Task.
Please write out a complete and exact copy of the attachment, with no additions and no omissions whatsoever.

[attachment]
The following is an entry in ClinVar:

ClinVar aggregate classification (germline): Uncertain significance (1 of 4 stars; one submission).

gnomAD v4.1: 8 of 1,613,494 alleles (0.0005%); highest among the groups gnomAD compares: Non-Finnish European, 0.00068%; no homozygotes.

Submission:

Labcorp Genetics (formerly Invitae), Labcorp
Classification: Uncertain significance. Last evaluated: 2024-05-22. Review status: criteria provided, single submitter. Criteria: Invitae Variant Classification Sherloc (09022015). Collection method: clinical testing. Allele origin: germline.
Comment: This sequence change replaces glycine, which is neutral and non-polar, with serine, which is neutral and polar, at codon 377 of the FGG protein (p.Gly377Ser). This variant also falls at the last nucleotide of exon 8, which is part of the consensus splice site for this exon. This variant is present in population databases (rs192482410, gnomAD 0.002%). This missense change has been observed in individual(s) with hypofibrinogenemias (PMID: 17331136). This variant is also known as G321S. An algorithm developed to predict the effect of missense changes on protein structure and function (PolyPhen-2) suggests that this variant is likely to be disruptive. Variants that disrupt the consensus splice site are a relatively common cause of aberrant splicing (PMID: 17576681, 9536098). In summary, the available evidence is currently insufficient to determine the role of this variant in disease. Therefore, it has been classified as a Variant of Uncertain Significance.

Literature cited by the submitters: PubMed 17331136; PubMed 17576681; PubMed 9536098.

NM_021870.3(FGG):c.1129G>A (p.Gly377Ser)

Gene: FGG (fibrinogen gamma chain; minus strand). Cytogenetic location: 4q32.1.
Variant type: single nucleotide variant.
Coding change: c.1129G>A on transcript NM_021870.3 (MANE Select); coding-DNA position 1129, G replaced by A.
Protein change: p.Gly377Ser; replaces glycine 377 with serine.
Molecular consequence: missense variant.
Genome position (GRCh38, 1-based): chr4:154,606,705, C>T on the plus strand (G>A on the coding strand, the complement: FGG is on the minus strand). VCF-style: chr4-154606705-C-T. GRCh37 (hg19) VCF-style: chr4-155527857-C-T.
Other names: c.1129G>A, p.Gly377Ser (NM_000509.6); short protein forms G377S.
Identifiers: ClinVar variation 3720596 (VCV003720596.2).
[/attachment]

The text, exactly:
The following is an entry in ClinVar:

ClinVar aggregate classification (germline): Uncertain significance (1 of 4 stars; one submission).

gnomAD v4.1: 8 of 1,613,494 alleles (0.0005%); highest among the groups gnomAD compares: Non-Finnish European, 0.00068%; no homozygotes.

Submission:

Labcorp Genetics (formerly Invitae), Labcorp
Classification: Uncertain significance. Last evaluated: 2024-05-22. Review status: criteria provided, single submitter. Criteria: Invitae Variant Classification Sherloc (09022015). Collection method: clinical testing. Allele origin: germline.
Comment: This sequence change replaces glycine, which is neutral and non-polar, with serine, which is neutral and polar, at codon 377 of the FGG protein (p.Gly377Ser). This variant also falls at the last nucleotide of exon 8, which is part of the consensus splice site for this exon. This variant is present in population databases (rs192482410, gnomAD 0.002%). This missense change has been observed in individual(s) with hypofibrinogenemias (PMID: 17331136). This variant is also known as G321S. An algorithm developed to predict the effect of missense changes on protein structure and function (PolyPhen-2) suggests that this variant is likely to be disruptive. Variants that disrupt the consensus splice site are a relatively common cause of aberrant splicing (PMID: 17576681, 9536098). In summary, the available evidence is currently insufficient to determine the role of this variant in disease. Therefore, it has been classified as a Variant of Uncertain Significance.

Literature cited by the submitters: PubMed 17331136; PubMed 17576681; PubMed 9536098.

NM_021870.3(FGG):c.1129G>A (p.Gly377Ser)

Gene: FGG (fibrinogen gamma chain; minus strand). Cytogenetic location: 4q32.1.
Variant type: single nucleotide variant.
Coding change: c.1129G>A on transcript NM_021870.3 (MANE Select); coding-DNA position 1129, G replaced by A.
Protein change: p.Gly377Ser; replaces glycine 377 with serine.
Molecular consequence: missense variant.
Genome position (GRCh38, 1-based): chr4:154,606,705, C>T on the plus strand (G>A on the coding strand, the complement: FGG is on the minus strand). VCF-style: chr4-154606705-C-T. GRCh37 (hg19) VCF-style: chr4-155527857-C-T.
Other names: c.1129G>A, p.Gly377Ser (NM_000509.6); short protein forms G377S.
Identifiers: ClinVar variation 3720596 (VCV003720596.2).